Paul D. Williams, George Washington University
To understand why states provide peacekeepers to multilateral operations I recently analysed what motivated states to join the African Union Mission in Somalia. The mission was deployed to Mogadishu in March 2007 and has been fighting al-Shabaab militants for more than 10 years. It has become the African Union’s longest running, largest, most costly, and most deadly operation.
The mission and its partners are currently debating how to transfer its security responsibilities to local Somali forces.
Of the AU’s 54 members in 2007, only six contributed troops to the mission. They are Uganda, Burundi, Djibouti (2011), Kenya (2012), Sierra Leone (2013) and Ethiopia (2014). Thirteen others reportedly considered deploying troops but decided against it.
Research conducted as part of a project that analyses the effectiveness of peace operations suggests the decisions about deployment were based on the interplay between five sets of factors: political, security, economic, institutional and moral.
The decision was political when countries sought to enhance their prestige, reputation, and influence or in response to pressure or persuasion by external actors. Security concerns were behind the decision to act if national, regional or global threats are at play. Economic factors included financial benefits or losses to government. And countries might also have deployed peacekeepers to boost their security sectors. The intended benefits included improved reputation, operational experience and assistance packages.
Finally, countries might act to meet ethical commitments to promote peace or assist people caught up in war.
To establish why the six countries deployed troops to Somalia I examined the story behind each government’s decision. My conclusion is that there was no single or uniform explanation. And that there was often a mismatch between the most common public justifications and what I suspect were the main drivers of the deployments.
The official justifications for joining the mission were usually that events in Somalia posed a direct security threat. Moral commitments to African solidarity to help fellow Africans in distress were also invoked. But these justifications were often less important than other unacknowledged or downplayed factors.
These included that the mission delivered a number of benefits to countries that contributed troops. For example, their armed forces were strengthened. Or there were political advantages relating to international prestige and external partnerships. There was also economic support for the domestic security sector.
These factors all played a role in the decisions taken by Uganda, Burundi, Djibouti, Kenya, Sierra Leone and Ethiopia to join the AU mission.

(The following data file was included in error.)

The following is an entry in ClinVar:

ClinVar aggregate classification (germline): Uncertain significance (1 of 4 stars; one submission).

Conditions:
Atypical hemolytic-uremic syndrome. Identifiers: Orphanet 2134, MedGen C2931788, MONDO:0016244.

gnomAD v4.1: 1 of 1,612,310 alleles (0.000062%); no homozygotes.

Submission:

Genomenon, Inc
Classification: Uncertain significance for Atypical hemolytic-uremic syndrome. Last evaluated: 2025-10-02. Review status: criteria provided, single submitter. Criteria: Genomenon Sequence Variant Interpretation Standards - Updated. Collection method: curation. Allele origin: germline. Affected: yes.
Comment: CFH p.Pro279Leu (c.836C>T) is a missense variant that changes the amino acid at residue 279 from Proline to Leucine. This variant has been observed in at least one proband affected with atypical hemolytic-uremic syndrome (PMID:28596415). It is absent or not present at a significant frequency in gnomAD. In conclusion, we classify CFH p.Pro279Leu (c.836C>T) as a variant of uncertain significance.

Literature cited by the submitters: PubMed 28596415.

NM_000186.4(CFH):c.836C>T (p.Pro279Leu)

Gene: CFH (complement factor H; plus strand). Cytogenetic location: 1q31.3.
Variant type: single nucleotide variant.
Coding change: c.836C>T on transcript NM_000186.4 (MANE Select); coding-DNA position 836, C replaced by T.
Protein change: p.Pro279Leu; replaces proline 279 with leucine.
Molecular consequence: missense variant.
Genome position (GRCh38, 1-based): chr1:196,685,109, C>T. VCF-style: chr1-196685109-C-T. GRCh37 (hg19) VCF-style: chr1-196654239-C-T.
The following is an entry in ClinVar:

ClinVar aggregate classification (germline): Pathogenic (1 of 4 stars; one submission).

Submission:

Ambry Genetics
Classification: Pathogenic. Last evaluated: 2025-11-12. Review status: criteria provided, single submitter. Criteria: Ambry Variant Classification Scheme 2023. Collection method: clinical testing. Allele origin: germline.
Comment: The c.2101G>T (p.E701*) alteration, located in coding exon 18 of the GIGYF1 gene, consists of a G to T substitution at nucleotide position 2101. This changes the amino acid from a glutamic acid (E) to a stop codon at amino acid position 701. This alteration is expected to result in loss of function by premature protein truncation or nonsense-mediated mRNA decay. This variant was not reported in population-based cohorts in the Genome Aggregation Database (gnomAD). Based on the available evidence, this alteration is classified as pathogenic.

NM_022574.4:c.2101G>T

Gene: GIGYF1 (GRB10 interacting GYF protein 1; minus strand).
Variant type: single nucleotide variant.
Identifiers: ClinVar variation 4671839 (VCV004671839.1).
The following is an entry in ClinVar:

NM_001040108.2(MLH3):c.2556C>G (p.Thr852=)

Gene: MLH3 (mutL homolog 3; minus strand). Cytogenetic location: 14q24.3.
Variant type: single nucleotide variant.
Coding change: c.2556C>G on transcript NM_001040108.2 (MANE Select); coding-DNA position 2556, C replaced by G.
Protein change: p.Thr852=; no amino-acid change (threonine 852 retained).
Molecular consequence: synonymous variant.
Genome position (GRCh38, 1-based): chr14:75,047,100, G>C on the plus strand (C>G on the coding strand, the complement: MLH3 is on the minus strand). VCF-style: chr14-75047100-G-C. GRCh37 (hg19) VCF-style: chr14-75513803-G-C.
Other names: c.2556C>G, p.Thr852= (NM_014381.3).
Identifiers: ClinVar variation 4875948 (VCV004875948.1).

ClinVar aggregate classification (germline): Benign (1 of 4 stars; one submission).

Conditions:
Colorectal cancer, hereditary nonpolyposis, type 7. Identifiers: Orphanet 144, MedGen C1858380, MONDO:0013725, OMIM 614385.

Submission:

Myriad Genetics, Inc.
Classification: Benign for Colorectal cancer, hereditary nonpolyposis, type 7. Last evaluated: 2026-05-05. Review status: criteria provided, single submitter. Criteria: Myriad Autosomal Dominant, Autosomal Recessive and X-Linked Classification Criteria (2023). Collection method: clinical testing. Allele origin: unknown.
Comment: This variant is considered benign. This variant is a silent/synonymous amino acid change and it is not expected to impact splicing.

Of course, the mission helped alleviate some regional security concerns. But the tangible benefits for the troop-contributing governments and their militaries were often more important.
Overall, the most important motive was institutional. The next was enhancing national reputation and key political relationships. Third were the economic benefits. In the initial decision these factors were consistently more important than dealing with direct threats to national security and commitments to restoring peace or solidarity.
Gaining access to external sources of finance was also a crucial part of explaining why the countries contributed troops. This includes Kenya and Ethiopia. They initially conducted unilateral interventions into Somalia, mainly for reasons of national security. But they then joined the AU mission largely because of financial concerns.
It also points to a limitation of AU peace operations. That they require financial support from donors can make them a less attractive option than providing peacekeepers to UN missions. UN missions come with a reliable system of financing for personnel and contingent owned equipment.
In sum, joining the mission brought important material benefits for the governments and their armed forces. But there were other benefits too. For Burundi and Sierra Leone, the deployments were a crucial part of professionalising and forging new identities for their post-civil war militaries.
Politically, the decision to join also helped countries strengthen relationships with key external donors, especially the US, UK and European Union.
But, because they couldn’t control the military forces receiving the money, the donors faced a number of risks. These included operational risks – that the peacekeepers may under-perform as well as the economic risk that resources might have been used more effectively. There were also inherent political risks to the donor’s reputation if the peacekeepers behaved badly while on mission. Or if troops were involved in oppression in their home countries.
This article was originally published on The Conversation.